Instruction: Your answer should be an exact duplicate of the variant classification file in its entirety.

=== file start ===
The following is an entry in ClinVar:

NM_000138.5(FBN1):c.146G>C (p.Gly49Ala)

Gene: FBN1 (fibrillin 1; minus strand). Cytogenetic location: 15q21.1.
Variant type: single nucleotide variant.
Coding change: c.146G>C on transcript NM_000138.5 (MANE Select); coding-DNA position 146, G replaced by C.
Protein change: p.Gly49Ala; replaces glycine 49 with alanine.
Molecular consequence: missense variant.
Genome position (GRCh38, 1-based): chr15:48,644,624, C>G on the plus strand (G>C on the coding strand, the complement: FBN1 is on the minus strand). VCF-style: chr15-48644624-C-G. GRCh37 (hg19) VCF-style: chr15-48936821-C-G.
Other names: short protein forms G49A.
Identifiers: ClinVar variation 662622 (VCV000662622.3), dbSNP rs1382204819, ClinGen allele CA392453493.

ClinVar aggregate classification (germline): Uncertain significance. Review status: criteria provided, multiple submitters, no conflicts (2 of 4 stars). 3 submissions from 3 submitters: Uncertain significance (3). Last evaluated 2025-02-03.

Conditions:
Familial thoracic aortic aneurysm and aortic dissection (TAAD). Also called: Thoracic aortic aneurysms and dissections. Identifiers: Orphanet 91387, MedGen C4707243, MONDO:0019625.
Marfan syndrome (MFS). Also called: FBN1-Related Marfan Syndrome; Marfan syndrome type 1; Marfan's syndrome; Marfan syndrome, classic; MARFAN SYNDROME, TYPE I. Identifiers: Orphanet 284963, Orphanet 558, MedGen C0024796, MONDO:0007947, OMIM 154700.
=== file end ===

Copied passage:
The following is an entry in ClinVar:

NM_000138.5(FBN1):c.146G>C (p.Gly49Ala)

Gene: FBN1 (fibrillin 1; minus strand). Cytogenetic location: 15q21.1.
Variant type: single nucleotide variant.
Coding change: c.146G>C on transcript NM_000138.5 (MANE Select); coding-DNA position 146, G replaced by C.
Protein change: p.Gly49Ala; replaces glycine 49 with alanine.
Molecular consequence: missense variant.
Genome position (GRCh38, 1-based): chr15:48,644,624, C>G on the plus strand (G>C on the coding strand, the complement: FBN1 is on the minus strand). VCF-style: chr15-48644624-C-G. GRCh37 (hg19) VCF-style: chr15-48936821-C-G.
Other names: short protein forms G49A.
Identifiers: ClinVar variation 662622 (VCV000662622.3), dbSNP rs1382204819, ClinGen allele CA392453493.

ClinVar aggregate classification (germline): Uncertain significance. Review status: criteria provided, multiple submitters, no conflicts (2 of 4 stars). 3 submissions from 3 submitters: Uncertain significance (3). Last evaluated 2025-02-03.

Conditions:
Familial thoracic aortic aneurysm and aortic dissection (TAAD). Also called: Thoracic aortic aneurysms and dissections. Identifiers: Orphanet 91387, MedGen C4707243, MONDO:0019625.
Marfan syndrome (MFS). Also called: FBN1-Related Marfan Syndrome; Marfan syndrome type 1; Marfan's syndrome; Marfan syndrome, classic; MARFAN SYNDROME, TYPE I. Identifiers: Orphanet 284963, Orphanet 558, MedGen C0024796, MONDO:0007947, OMIM 154700.